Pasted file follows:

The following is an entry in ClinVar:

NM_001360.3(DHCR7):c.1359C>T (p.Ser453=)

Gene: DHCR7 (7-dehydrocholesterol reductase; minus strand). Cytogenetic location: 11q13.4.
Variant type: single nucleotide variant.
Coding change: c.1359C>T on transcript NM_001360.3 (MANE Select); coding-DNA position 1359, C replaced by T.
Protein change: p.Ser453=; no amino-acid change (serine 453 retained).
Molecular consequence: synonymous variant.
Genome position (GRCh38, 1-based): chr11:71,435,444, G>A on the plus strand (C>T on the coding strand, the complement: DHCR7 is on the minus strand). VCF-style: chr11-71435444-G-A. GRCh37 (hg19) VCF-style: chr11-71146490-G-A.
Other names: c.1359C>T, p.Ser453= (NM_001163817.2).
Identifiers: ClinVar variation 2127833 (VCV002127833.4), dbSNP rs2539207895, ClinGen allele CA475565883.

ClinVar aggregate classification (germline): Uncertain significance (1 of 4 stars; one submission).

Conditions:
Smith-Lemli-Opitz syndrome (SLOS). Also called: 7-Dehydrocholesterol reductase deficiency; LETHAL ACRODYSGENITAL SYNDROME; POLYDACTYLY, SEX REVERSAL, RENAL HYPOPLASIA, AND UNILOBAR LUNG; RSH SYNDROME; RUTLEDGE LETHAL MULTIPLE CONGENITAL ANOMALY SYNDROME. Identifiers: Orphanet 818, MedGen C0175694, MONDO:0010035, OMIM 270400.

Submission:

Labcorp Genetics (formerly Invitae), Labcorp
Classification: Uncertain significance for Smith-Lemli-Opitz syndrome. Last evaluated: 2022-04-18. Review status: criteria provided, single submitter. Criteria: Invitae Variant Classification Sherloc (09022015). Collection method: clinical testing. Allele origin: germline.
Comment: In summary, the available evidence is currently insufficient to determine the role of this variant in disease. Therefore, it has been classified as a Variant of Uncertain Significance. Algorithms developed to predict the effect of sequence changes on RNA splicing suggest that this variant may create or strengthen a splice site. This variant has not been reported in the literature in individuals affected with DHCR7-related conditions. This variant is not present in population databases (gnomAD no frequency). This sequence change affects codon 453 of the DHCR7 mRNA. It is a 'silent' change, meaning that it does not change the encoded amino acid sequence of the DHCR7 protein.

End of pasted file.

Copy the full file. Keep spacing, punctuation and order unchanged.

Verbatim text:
The following is an entry in ClinVar:

NM_001360.3(DHCR7):c.1359C>T (p.Ser453=)

Gene: DHCR7 (7-dehydrocholesterol reductase; minus strand). Cytogenetic location: 11q13.4.
Variant type: single nucleotide variant.
Coding change: c.1359C>T on transcript NM_001360.3 (MANE Select); coding-DNA position 1359, C replaced by T.
Protein change: p.Ser453=; no amino-acid change (serine 453 retained).
Molecular consequence: synonymous variant.
Genome position (GRCh38, 1-based): chr11:71,435,444, G>A on the plus strand (C>T on the coding strand, the complement: DHCR7 is on the minus strand). VCF-style: chr11-71435444-G-A. GRCh37 (hg19) VCF-style: chr11-71146490-G-A.
Other names: c.1359C>T, p.Ser453= (NM_001163817.2).
Identifiers: ClinVar variation 2127833 (VCV002127833.4), dbSNP rs2539207895, ClinGen allele CA475565883.

ClinVar aggregate classification (germline): Uncertain significance (1 of 4 stars; one submission).

Conditions:
Smith-Lemli-Opitz syndrome (SLOS). Also called: 7-Dehydrocholesterol reductase deficiency; LETHAL ACRODYSGENITAL SYNDROME; POLYDACTYLY, SEX REVERSAL, RENAL HYPOPLASIA, AND UNILOBAR LUNG; RSH SYNDROME; RUTLEDGE LETHAL MULTIPLE CONGENITAL ANOMALY SYNDROME. Identifiers: Orphanet 818, MedGen C0175694, MONDO:0010035, OMIM 270400.

Submission:

Labcorp Genetics (formerly Invitae), Labcorp
Classification: Uncertain significance for Smith-Lemli-Opitz syndrome. Last evaluated: 2022-04-18. Review status: criteria provided, single submitter. Criteria: Invitae Variant Classification Sherloc (09022015). Collection method: clinical testing. Allele origin: germline.
Comment: In summary, the available evidence is currently insufficient to determine the role of this variant in disease. Therefore, it has been classified as a Variant of Uncertain Significance. Algorithms developed to predict the effect of sequence changes on RNA splicing suggest that this variant may create or strengthen a splice site. This variant has not been reported in the literature in individuals affected with DHCR7-related conditions. This variant is not present in population databases (gnomAD no frequency). This sequence change affects codon 453 of the DHCR7 mRNA. It is a 'silent' change, meaning that it does not change the encoded amino acid sequence of the DHCR7 protein.